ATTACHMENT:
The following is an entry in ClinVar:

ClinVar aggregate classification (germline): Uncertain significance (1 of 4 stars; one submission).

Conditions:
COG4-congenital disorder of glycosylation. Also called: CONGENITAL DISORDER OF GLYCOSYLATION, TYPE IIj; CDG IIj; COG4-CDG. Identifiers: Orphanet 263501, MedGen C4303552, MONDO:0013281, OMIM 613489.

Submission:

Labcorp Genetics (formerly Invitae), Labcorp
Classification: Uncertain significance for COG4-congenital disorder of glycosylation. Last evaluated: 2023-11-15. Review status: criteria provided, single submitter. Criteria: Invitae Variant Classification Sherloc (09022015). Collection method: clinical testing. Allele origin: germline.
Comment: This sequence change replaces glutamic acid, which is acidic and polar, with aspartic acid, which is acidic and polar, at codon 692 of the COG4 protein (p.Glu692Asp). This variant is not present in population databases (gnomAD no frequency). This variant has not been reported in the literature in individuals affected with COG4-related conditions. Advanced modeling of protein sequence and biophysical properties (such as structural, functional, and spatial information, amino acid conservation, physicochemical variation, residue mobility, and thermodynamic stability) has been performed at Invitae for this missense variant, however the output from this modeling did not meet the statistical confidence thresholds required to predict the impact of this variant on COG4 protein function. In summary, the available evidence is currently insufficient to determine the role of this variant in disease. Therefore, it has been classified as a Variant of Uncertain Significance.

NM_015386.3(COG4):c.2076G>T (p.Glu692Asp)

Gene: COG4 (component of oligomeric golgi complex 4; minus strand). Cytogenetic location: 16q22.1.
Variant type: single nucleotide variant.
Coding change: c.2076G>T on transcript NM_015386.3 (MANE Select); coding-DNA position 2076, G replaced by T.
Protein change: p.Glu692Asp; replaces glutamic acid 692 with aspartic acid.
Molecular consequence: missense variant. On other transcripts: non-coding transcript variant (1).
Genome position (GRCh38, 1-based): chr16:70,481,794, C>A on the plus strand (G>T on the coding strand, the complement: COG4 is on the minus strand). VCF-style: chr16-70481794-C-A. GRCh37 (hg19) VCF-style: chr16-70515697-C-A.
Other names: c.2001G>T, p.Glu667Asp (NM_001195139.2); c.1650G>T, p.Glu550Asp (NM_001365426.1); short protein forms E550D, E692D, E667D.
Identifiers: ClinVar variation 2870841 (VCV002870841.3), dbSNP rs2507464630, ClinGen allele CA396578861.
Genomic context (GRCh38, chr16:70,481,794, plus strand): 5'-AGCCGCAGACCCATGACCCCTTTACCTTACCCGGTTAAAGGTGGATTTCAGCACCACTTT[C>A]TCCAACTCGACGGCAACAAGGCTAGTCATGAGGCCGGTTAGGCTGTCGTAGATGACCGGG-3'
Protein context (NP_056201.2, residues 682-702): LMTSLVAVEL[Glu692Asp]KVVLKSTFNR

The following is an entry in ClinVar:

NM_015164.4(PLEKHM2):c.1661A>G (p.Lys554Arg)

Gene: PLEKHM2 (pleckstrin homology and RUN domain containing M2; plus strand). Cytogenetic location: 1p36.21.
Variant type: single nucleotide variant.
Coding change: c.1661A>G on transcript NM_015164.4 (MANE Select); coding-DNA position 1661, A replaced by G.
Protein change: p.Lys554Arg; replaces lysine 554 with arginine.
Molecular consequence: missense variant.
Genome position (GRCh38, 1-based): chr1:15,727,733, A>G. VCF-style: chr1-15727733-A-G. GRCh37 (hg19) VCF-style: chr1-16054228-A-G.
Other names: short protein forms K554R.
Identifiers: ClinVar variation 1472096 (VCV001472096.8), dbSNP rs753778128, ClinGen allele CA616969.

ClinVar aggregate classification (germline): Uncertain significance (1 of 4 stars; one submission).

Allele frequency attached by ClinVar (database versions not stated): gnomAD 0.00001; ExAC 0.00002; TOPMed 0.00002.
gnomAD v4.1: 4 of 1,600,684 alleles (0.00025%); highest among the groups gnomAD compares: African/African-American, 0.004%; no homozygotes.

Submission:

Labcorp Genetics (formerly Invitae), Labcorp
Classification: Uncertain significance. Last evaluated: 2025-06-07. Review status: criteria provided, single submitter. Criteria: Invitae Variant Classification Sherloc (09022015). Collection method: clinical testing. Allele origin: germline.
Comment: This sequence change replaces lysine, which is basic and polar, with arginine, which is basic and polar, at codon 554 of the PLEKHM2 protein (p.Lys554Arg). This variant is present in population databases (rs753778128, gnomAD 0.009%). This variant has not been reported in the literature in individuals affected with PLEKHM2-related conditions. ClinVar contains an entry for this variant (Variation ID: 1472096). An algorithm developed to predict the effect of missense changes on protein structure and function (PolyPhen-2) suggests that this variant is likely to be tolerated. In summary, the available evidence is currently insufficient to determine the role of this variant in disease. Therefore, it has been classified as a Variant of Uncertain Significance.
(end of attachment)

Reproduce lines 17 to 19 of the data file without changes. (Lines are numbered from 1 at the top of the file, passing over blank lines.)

Identifiers: ClinVar variation 2870841 (VCV002870841.3), dbSNP rs2507464630, ClinGen allele CA396578861.
Genomic context (GRCh38, chr16:70,481,794, plus strand): 5'-AGCCGCAGACCCATGACCCCTTTACCTTACCCGGTTAAAGGTGGATTTCAGCACCACTTT[C>A]TCCAACTCGACGGCAACAAGGCTAGTCATGAGGCCGGTTAGGCTGTCGTAGATGACCGGG-3'
Protein context (NP_056201.2, residues 682-702): LMTSLVAVEL[Glu692Asp]KVVLKSTFNR